A Sonic Vector of Surveillance
From the above, it is evident that AEHs interact with sound reproduction technologies as sonic media is consumed by a household or overheard by or from one’s neighbors. Investigating this interaction reveals the multisided boundary control process articulated at home in relation to sonic devices. Thus, problems of acoustic privacy in the domestic sphere develop alongside the Echo’s extractive logic of dataveillance, raising questions about an emergent sonic vector of surveillance directed towards the monitoring and potential shaping of a household’s AEH. For instance, sonic habits at home and the lived tension between techniques of orphic mediation and soundscape competence might give Amazon and third parties valuable information about the household as user behaviors are rendered as data. In other words, what might be gleaned about the user who listens to white noise or relaxing music to fall asleep at night? How do media practices and variations in domestic habits provide information about the acoustic environment? For example, at a certain stage I felt quite neurotic in my private room in Rotterdam in stark contrast to the sense of comfort and ease that I took for granted in my permanent home in Canada. Amazon is automatically aware of location changes through the location settings of the Alexa app and traced me as I travelled halfway across the globe; Amazon might also seek to uncover how changes in one’s environment can affect the way one adapts to live with and through sound at home. Moreover, variations in people’s AEHs are certainly intelligible to Amazon and third parties (e.g., music streaming services), as sonic interaction data is assembled into user profiles and made productive through processes of “collaborative filtering” (Brandt 2011). Yet, to what extent might corporate bodies “overhear” bouts of sonic conflict between neighbors? In the case of the Echo, use of the device requires the user to sign in with their Amazon account, which, by default, surrenders personal information such as one’s home address simply because a shipping location is a precondition for online shopping. As a result, in apartment buildings, condos, and other non-detached structures, Amazon may be able to detect when two or more proximal devices are operating in a disharmonious fashion: for example, a neighbor blaring music late at night while others are putting their kids to sleep with an audiobook read by Alexa. These potential conflicts create surveillance opportunities for Amazon to discover insights about users’ acoustic conditions at home, which can be indicative of cramped and sometimes inhospitable environments. Although it is unlikely that Amazon is currently developing user profiles through data insights about AEHs, this process of social sorting might represent a valuable potential opportunity.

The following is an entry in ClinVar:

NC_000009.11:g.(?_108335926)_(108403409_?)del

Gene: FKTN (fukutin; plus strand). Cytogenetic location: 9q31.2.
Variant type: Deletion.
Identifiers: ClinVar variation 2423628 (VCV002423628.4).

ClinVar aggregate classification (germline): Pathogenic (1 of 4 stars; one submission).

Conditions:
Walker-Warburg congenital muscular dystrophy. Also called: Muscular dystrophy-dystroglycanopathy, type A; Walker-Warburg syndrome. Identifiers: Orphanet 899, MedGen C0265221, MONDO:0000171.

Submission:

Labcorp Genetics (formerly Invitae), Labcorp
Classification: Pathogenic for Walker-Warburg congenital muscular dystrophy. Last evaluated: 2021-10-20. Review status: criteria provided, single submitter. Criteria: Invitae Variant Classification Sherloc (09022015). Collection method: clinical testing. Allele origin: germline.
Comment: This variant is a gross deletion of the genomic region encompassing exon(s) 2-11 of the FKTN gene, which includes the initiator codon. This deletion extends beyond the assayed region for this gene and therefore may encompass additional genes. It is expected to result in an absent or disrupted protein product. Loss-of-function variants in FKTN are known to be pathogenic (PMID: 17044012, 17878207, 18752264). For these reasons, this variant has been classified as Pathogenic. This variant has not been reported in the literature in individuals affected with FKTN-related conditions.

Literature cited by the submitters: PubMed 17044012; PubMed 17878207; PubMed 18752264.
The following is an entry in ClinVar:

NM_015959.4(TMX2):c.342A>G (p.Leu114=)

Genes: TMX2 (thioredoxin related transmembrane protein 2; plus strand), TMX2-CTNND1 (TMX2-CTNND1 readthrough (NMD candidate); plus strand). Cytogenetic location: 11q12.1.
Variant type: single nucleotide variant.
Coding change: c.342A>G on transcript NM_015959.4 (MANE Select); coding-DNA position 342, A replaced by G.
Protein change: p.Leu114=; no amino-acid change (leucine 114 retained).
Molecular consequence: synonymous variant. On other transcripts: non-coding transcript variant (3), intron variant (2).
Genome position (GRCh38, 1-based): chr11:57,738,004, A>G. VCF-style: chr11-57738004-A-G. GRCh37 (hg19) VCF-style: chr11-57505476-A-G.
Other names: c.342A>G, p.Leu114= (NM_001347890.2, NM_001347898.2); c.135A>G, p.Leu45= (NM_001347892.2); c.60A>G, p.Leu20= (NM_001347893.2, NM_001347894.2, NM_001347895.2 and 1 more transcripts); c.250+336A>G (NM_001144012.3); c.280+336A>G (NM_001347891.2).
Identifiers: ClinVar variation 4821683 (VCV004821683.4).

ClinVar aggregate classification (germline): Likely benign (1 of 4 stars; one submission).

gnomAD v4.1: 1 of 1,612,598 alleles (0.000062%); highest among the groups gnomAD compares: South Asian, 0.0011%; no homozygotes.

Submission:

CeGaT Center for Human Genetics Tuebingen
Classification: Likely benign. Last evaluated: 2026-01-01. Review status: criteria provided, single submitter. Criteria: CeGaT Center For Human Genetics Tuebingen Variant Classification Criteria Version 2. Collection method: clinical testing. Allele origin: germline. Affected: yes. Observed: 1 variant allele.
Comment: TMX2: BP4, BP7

So far, my account suggests that privacy-seeking behaviors or privacy-compromising situations can potentially be “overheard” by the technology as processes of acoustic boundary control are rendered as data. Put simply, smart speakers can translate experiences of acoustic privacy into data – providing unprecedented insight into users’ AEHs. However, despite certainly helping to normalize surveillance and expanding the reach of Amazon and third parties into the home, the technology is not necessarily experienced as an utter invasion of privacy by the household because of its capacity to provide dwellers with a novel form of control over the acoustic environment.
This counterintuitive insight regarding the acoustic privacy implications of smart speakers addresses the technology’s media specificity and is inspired by the work of Marshall McLuhan within the field of media ecology. McLuhan (1964: 7) is well known for his maxim the “medium is the message” and for his interpretation of technologies as extensions of human bodies, faculties, and sensory capacities; yet he also viewed media as environments. Lance Strate notes that these two conceptions (i.e. media as bodily extensions vs. media as environments) differ only in the emphasis they place on the human or the environment: “In extending ourselves, our technologies come between ourselves and our environment, and thereby become our new environment” (2008: 135). Following this, the relationship between smart speakers and AEH can be heuristically approached in terms of both the human body and home environment, yet – echoing the discussion above regarding orphic media and soundscape competence – practices of dwelling are inseparable from the environment or dwelling unit. Put simply, any robust analysis must consider both sides of the media ecology framework without forgetting that the body and environment are inextricably entangled through media technologies.
In the context of my temporary dwelling in Rotterdam, I have thoroughly discussed the environmental relationship between smart speakers and my AEH. The next two sections explore how the technology articulates the entanglement of the body and environment in order to thoroughly integrate this key insight from media ecology scholars within my analysis.